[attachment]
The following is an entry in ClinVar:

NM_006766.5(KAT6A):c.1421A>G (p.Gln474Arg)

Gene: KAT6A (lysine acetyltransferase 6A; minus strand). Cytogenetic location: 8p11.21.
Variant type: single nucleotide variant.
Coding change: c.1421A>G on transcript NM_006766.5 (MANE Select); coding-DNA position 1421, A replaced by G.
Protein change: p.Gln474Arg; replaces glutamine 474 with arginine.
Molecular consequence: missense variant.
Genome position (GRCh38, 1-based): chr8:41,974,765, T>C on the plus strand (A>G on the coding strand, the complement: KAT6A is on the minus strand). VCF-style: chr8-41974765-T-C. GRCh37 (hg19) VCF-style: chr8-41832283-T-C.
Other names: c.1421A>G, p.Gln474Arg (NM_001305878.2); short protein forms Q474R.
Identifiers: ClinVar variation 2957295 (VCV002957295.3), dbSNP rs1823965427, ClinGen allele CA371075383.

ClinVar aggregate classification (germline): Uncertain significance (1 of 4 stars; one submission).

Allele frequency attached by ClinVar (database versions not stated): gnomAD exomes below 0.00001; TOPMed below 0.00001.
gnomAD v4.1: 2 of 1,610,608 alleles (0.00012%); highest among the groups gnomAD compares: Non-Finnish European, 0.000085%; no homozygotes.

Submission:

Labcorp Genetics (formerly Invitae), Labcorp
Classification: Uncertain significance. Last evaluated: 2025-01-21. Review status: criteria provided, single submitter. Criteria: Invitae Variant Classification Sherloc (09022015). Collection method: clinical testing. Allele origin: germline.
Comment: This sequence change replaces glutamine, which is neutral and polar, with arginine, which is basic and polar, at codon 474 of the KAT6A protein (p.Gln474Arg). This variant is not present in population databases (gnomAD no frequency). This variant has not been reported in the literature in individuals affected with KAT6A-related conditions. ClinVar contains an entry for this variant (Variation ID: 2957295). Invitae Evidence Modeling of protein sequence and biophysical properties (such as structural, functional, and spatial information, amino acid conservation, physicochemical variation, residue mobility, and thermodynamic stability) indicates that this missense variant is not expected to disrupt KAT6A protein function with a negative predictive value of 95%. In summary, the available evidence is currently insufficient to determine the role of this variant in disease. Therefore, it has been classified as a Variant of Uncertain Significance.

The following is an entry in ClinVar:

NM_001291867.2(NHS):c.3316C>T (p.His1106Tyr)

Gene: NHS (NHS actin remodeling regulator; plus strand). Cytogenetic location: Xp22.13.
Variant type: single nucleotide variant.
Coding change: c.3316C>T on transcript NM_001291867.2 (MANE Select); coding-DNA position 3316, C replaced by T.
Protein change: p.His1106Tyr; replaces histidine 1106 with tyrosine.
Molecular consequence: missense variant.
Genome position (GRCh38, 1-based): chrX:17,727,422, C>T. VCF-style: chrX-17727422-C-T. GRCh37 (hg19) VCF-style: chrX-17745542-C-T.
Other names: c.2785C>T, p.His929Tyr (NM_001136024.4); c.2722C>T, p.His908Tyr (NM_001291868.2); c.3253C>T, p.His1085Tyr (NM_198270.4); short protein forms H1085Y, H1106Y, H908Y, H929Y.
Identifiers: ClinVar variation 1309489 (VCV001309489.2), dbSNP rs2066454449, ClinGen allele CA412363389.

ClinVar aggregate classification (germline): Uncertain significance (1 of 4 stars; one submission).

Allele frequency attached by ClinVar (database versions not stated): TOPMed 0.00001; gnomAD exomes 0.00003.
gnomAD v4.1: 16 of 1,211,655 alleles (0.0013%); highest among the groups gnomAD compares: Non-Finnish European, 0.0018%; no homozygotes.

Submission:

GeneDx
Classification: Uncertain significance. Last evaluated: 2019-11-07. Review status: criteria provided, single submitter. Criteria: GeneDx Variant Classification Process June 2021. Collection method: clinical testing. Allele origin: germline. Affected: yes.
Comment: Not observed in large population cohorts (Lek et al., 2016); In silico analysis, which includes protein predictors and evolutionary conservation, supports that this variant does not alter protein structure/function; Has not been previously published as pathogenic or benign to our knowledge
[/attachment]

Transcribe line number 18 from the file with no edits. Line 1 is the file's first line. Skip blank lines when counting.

The following is an entry in ClinVar: